Emily Ing was the only HRV scorer in double figures, finishing with 11. Nine of her points came on three-pointers as the Eagles tried to establish a three-point shooting pattern to counter the loss of Bryant and the crack down on Titus.

"They made it real tough for her," HRV coach Tom Ames said of the TDW game plan. "We knew we had to have some other people step up."

Ing hit a three-pointer midway through the third to get the Eagles within four points, but it was the Eagle-Indians who came up with most of the big shots from long range.

Andrea North hit a pair of three-pointers early in the third quarter to help TDW build momentum and then Emily Bailey hit a 15-foot jumper just before the third quarter buzzer to give TDW a six-point lead heading into the fourth.

The Eagle-Indians had only two field goals in the fourth, but they didn't even need many thanks to McCall's three-pointer and the Eagles' inability to counter. HRV had no field goals in the fourth and repeatedly air-balled shots as they began to tire.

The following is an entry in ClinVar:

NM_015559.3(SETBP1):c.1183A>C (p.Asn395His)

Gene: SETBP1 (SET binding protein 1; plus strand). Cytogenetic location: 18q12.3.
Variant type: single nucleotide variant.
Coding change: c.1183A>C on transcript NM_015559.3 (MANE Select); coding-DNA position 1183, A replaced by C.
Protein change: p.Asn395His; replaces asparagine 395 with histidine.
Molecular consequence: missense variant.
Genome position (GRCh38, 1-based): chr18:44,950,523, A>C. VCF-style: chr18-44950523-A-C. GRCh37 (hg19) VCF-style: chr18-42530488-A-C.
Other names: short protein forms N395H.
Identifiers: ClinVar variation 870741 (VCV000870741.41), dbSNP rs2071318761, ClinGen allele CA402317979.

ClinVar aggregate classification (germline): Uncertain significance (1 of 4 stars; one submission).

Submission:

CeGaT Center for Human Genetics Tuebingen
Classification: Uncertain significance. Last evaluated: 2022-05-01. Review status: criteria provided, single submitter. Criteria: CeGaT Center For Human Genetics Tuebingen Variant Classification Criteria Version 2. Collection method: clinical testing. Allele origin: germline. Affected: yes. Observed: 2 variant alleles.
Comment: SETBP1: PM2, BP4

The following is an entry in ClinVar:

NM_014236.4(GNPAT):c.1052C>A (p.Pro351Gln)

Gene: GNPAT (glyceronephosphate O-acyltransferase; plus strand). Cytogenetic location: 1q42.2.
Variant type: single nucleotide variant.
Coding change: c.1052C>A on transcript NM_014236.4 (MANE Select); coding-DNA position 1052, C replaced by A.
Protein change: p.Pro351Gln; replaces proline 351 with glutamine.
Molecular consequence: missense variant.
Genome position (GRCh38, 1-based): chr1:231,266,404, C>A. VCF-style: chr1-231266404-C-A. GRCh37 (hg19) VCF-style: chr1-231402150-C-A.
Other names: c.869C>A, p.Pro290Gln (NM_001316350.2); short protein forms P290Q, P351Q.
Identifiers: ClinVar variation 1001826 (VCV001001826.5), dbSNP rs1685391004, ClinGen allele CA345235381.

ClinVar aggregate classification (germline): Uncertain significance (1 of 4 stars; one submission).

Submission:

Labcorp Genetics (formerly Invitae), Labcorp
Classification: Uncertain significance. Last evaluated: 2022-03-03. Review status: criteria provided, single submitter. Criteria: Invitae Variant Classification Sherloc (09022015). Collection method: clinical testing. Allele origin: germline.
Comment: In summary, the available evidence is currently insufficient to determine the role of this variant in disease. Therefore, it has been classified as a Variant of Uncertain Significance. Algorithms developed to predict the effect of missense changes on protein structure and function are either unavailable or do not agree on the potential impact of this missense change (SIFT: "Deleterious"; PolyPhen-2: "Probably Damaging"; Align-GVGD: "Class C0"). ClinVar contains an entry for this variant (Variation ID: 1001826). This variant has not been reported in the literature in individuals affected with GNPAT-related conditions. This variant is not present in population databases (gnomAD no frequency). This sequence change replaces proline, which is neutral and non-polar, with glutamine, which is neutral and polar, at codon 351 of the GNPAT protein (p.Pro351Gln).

"We didn't hit our open shots," Ames said.

The TDW defense did not give the Eagles much to work in the fourth quarter regardless, and the Eagles could only take difficult shots against a shifty Eagle-Indian defense.

"They moved us around the zone very well," Ames said.

The win gave TDW a 3-1 season series win over HRV, and more importantly, second place in the Columbia River Conference. The second place finisher in the conference gets a home game for the Round of 32 regional play-in round.